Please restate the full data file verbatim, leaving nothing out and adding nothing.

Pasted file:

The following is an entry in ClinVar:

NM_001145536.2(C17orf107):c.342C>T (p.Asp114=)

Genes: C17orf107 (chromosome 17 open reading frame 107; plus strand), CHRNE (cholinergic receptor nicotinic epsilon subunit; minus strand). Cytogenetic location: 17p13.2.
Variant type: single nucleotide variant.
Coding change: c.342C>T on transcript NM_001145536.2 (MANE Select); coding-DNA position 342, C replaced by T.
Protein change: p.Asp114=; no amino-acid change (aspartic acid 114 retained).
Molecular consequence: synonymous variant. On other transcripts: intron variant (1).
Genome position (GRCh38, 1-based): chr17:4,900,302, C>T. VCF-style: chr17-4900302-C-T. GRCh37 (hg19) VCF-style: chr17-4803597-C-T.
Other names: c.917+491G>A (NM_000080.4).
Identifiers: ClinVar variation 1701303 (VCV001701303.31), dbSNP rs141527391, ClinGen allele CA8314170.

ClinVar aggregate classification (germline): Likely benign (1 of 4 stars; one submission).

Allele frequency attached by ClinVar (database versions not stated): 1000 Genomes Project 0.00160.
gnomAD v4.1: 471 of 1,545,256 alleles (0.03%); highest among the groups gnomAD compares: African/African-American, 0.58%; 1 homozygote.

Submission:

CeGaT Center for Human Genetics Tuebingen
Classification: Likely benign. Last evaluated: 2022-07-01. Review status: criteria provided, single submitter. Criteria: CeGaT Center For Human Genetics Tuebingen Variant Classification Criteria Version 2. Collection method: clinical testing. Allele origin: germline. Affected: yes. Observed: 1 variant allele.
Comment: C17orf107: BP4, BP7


The following is an entry in ClinVar:

NM_001145536.2(C17orf107):c.342C>T (p.Asp114=)

Genes: C17orf107 (chromosome 17 open reading frame 107; plus strand), CHRNE (cholinergic receptor nicotinic epsilon subunit; minus strand). Cytogenetic location: 17p13.2.
Variant type: single nucleotide variant.
Coding change: c.342C>T on transcript NM_001145536.2 (MANE Select); coding-DNA position 342, C replaced by T.
Protein change: p.Asp114=; no amino-acid change (aspartic acid 114 retained).
Molecular consequence: synonymous variant. On other transcripts: intron variant (1).
Genome position (GRCh38, 1-based): chr17:4,900,302, C>T. VCF-style: chr17-4900302-C-T. GRCh37 (hg19) VCF-style: chr17-4803597-C-T.
Other names: c.917+491G>A (NM_000080.4).
Identifiers: ClinVar variation 1701303 (VCV001701303.31), dbSNP rs141527391, ClinGen allele CA8314170.

ClinVar aggregate classification (germline): Likely benign (1 of 4 stars; one submission).

Allele frequency attached by ClinVar (database versions not stated): 1000 Genomes Project 0.00160.
gnomAD v4.1: 471 of 1,545,256 alleles (0.03%); highest among the groups gnomAD compares: African/African-American, 0.58%; 1 homozygote.

Submission:

CeGaT Center for Human Genetics Tuebingen
Classification: Likely benign. Last evaluated: 2022-07-01. Review status: criteria provided, single submitter. Criteria: CeGaT Center For Human Genetics Tuebingen Variant Classification Criteria Version 2. Collection method: clinical testing. Allele origin: germline. Affected: yes. Observed: 1 variant allele.
Comment: C17orf107: BP4, BP7